LIFT has been developed as a tool to redevelop primary care facilities (rather than PFI, which is generally used for larger schemes).

LIFT is delivered through the establishment of a local LIFTCo (a limited company) with the local NHS, Partnerships for Health (PfH) and the PSP as shareholders. The PSP has a majority 60 per cent shareholding, the local NHS 20 per cent, and the PfH 20 per cent. The local stakeholders in the health community establish an SPB to agree needs and requirements, and agree an annual Strategic Service Delivery Plan (SSDP). The SSDP is used to take forward new proposals to the LIFTco.

The LIFTco will buy land and build or redevelop the PCT. However, while LIFT has features of PFI, in that it is a long-term partnership for serviced accommodation supplied on a ‘no service, no fee basis’, there are key differences between LIFT and PFI. Rather than being established for a one-off project, LIFT is based on an incremental strategic partnership engaging a partner to provide a stream of services through an established supply chain. As such, LIFT is adaptable and can meet evolving local needs over a period of time (20-25 years). The LIFTco will, in most cases, deliver services in stages via its own wholly owned subsidiaries.

The operation of the LIFTco is supported by standard documents. A Strategic Partnering Agreement underpins this by setting out how the parties will act together in a partnering, non-adversarial manner to achieve the objectives of the LIFTco. The LIFTco has exclusive right of refusal to provide new facilities and/or services (subject to satisfaction of set criteria). Lease Plus Agreement (LPA) – a hybrid conventional lease and PFI-style agreement – is entered into with the occupants of the accommodation.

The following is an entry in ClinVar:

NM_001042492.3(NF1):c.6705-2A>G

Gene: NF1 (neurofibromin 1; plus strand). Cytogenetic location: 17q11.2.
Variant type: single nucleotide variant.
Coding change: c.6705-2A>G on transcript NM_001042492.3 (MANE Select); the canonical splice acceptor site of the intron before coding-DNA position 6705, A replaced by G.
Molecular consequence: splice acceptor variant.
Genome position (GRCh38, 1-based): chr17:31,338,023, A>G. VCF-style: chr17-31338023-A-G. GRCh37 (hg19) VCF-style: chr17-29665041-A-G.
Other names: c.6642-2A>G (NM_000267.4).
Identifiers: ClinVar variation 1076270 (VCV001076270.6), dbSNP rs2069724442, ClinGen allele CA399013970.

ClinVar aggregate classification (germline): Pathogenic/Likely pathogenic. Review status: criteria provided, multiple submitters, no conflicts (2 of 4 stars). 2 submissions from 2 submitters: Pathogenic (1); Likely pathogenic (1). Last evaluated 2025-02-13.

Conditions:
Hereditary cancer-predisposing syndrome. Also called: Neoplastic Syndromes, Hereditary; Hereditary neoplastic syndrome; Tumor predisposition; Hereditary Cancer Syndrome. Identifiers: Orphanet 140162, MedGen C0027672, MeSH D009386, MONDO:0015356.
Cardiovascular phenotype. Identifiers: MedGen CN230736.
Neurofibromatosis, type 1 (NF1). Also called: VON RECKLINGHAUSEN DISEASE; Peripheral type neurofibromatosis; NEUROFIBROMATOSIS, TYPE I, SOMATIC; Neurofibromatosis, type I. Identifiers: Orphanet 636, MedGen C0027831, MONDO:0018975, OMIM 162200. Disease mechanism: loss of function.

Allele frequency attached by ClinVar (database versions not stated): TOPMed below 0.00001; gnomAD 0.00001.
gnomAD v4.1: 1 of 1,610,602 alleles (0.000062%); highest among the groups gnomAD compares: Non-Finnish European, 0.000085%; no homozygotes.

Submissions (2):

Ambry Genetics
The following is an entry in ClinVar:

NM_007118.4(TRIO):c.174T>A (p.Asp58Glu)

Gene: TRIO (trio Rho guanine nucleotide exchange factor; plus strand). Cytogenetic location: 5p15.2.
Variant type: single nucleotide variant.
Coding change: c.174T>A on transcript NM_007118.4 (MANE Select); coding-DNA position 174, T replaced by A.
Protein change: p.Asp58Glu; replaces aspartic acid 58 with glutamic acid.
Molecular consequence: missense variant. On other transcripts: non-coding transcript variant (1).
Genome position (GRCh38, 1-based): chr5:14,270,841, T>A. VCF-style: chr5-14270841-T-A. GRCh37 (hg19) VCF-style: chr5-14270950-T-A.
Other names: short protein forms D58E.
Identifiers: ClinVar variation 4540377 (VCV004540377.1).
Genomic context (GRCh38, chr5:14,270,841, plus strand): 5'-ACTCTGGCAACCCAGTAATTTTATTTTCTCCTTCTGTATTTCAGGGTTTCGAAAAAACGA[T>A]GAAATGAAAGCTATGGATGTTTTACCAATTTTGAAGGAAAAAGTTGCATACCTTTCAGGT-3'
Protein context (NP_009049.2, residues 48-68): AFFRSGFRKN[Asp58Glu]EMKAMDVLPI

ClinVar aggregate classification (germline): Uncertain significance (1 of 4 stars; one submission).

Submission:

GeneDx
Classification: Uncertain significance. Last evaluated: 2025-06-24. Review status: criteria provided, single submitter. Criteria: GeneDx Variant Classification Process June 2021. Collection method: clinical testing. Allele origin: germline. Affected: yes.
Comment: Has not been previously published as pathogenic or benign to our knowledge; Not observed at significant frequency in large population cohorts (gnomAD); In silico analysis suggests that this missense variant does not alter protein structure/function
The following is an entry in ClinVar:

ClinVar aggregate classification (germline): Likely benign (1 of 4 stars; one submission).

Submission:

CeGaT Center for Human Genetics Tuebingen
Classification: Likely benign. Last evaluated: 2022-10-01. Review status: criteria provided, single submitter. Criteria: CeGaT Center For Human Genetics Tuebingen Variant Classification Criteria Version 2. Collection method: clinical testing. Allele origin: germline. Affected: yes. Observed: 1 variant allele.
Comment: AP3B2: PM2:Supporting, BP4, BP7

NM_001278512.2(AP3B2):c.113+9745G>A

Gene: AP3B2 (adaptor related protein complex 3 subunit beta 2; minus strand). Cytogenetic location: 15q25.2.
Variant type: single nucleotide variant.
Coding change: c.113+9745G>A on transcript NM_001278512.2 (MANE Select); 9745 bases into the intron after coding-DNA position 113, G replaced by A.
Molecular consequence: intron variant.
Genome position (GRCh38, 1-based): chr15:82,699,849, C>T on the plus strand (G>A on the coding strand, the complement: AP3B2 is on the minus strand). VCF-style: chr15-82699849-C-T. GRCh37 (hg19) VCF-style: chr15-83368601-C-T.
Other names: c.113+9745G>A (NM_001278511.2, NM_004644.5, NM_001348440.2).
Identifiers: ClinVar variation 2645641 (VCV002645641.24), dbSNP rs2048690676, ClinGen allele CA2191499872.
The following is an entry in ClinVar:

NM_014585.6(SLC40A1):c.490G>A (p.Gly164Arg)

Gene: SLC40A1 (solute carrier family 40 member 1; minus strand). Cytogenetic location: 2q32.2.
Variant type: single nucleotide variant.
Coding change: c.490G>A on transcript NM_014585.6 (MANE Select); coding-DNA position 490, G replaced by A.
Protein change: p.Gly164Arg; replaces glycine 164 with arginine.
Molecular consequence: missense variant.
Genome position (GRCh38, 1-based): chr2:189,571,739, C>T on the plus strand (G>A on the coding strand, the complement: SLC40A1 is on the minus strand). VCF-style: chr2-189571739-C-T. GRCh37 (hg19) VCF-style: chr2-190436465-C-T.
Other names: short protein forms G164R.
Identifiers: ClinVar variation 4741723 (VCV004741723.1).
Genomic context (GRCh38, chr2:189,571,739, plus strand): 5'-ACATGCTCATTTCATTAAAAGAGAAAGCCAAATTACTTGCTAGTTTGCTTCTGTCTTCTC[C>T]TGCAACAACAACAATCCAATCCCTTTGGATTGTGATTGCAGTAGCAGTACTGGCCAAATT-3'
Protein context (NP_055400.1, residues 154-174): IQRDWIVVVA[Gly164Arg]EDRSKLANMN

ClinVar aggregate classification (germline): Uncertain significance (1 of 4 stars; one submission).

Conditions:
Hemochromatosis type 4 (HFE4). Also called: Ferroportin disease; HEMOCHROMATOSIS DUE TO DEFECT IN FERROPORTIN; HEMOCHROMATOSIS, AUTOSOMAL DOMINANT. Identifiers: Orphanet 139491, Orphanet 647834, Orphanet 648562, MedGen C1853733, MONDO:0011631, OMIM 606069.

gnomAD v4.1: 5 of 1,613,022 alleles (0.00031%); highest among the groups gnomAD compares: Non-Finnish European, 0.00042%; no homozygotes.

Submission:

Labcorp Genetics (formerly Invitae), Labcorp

Joint ventures

Some Public Private Partnership models are not strictly PFI, ranging from a conventional long-term service agreement, or outsourcing, at one end of the spectrum, through to the creation of a joint venture vehicle, involving public and private sector partners. In this model the local authority will typically contract with the joint venture vehicle for the delivery of services; the private sector will provide its expertise and possibly working capital, and the risks and rewards in the project are shared.

Local authority regeneration projects

Local authorities are also now participating in regeneration projects through joint ventures with the private sector; the public sector contributes an asset (typically land) of an agreed value, and the private sector matches this by contributing an equivalent amount of funding or working capital in the form of an equity investment.

Part privatisations

The proposed part privatisation of the Royal Mail is another example of a PPP model. This measure has now been postponed, but in essence the Government was proposing to sell a minority stake in the Royal Mail. This would have raised capital to repay a pension fund deficit, although the primary objective was to bring about a modernisation of the service.

It will be apparent from the Royal Mail proposals that Public Private Partnerships can be contentious, and the trade unions in particular have questioned the merits of engaging with the private sector in this way. However, with the current state of public borrowing and the major parties’ stated positions on public services reform, PPPs in one shape or another look set to continue.